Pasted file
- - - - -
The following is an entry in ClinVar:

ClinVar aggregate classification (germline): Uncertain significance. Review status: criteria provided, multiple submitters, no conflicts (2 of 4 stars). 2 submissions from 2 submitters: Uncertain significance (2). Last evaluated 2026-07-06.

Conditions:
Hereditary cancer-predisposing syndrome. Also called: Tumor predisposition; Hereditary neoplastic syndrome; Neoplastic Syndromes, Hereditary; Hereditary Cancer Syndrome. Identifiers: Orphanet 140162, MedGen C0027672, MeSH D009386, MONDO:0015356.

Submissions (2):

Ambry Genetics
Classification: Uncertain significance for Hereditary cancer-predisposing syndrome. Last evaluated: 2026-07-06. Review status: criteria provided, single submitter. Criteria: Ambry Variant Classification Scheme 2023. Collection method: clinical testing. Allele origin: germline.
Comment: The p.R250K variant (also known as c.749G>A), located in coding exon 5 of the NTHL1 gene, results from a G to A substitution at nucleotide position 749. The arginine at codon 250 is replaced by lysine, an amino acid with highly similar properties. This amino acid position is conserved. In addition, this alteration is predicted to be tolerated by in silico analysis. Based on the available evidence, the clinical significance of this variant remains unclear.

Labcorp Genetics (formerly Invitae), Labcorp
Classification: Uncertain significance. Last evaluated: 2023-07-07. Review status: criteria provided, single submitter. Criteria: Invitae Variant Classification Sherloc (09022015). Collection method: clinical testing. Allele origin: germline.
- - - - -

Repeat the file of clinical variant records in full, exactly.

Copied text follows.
The following is an entry in ClinVar:

ClinVar aggregate classification (germline): Uncertain significance. Review status: criteria provided, multiple submitters, no conflicts (2 of 4 stars). 2 submissions from 2 submitters: Uncertain significance (2). Last evaluated 2026-07-06.

Conditions:
Hereditary cancer-predisposing syndrome. Also called: Tumor predisposition; Hereditary neoplastic syndrome; Neoplastic Syndromes, Hereditary; Hereditary Cancer Syndrome. Identifiers: Orphanet 140162, MedGen C0027672, MeSH D009386, MONDO:0015356.

Submissions (2):

Ambry Genetics
Classification: Uncertain significance for Hereditary cancer-predisposing syndrome. Last evaluated: 2026-07-06. Review status: criteria provided, single submitter. Criteria: Ambry Variant Classification Scheme 2023. Collection method: clinical testing. Allele origin: germline.
Comment: The p.R250K variant (also known as c.749G>A), located in coding exon 5 of the NTHL1 gene, results from a G to A substitution at nucleotide position 749. The arginine at codon 250 is replaced by lysine, an amino acid with highly similar properties. This amino acid position is conserved. In addition, this alteration is predicted to be tolerated by in silico analysis. Based on the available evidence, the clinical significance of this variant remains unclear.

Labcorp Genetics (formerly Invitae), Labcorp
Classification: Uncertain significance. Last evaluated: 2023-07-07. Review status: criteria provided, single submitter. Criteria: Invitae Variant Classification Sherloc (09022015). Collection method: clinical testing. Allele origin: germline.